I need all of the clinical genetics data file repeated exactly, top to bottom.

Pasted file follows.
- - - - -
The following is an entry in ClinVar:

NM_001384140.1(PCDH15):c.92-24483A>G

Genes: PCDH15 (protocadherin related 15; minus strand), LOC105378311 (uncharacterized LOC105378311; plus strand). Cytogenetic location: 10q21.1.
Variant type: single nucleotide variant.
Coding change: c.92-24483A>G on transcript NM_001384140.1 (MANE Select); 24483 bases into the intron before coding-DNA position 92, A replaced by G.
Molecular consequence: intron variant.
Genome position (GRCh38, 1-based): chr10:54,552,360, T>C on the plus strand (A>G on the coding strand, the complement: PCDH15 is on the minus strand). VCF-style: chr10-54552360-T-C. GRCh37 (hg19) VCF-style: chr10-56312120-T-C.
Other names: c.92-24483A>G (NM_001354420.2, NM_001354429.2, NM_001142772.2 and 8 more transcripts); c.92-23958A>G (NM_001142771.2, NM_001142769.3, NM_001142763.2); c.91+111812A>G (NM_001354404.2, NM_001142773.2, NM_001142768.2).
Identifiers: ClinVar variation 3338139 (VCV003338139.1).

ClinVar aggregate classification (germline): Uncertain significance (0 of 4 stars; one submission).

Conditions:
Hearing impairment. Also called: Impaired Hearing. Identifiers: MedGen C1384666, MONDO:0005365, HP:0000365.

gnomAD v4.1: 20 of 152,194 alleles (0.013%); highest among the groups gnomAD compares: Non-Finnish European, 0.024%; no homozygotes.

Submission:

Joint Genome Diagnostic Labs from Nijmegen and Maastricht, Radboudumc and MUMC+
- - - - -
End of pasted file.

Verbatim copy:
The following is an entry in ClinVar:

NM_001384140.1(PCDH15):c.92-24483A>G

Genes: PCDH15 (protocadherin related 15; minus strand), LOC105378311 (uncharacterized LOC105378311; plus strand). Cytogenetic location: 10q21.1.
Variant type: single nucleotide variant.
Coding change: c.92-24483A>G on transcript NM_001384140.1 (MANE Select); 24483 bases into the intron before coding-DNA position 92, A replaced by G.
Molecular consequence: intron variant.
Genome position (GRCh38, 1-based): chr10:54,552,360, T>C on the plus strand (A>G on the coding strand, the complement: PCDH15 is on the minus strand). VCF-style: chr10-54552360-T-C. GRCh37 (hg19) VCF-style: chr10-56312120-T-C.
Other names: c.92-24483A>G (NM_001354420.2, NM_001354429.2, NM_001142772.2 and 8 more transcripts); c.92-23958A>G (NM_001142771.2, NM_001142769.3, NM_001142763.2); c.91+111812A>G (NM_001354404.2, NM_001142773.2, NM_001142768.2).
Identifiers: ClinVar variation 3338139 (VCV003338139.1).

ClinVar aggregate classification (germline): Uncertain significance (0 of 4 stars; one submission).

Conditions:
Hearing impairment. Also called: Impaired Hearing. Identifiers: MedGen C1384666, MONDO:0005365, HP:0000365.

gnomAD v4.1: 20 of 152,194 alleles (0.013%); highest among the groups gnomAD compares: Non-Finnish European, 0.024%; no homozygotes.

Submission:

Joint Genome Diagnostic Labs from Nijmegen and Maastricht, Radboudumc and MUMC+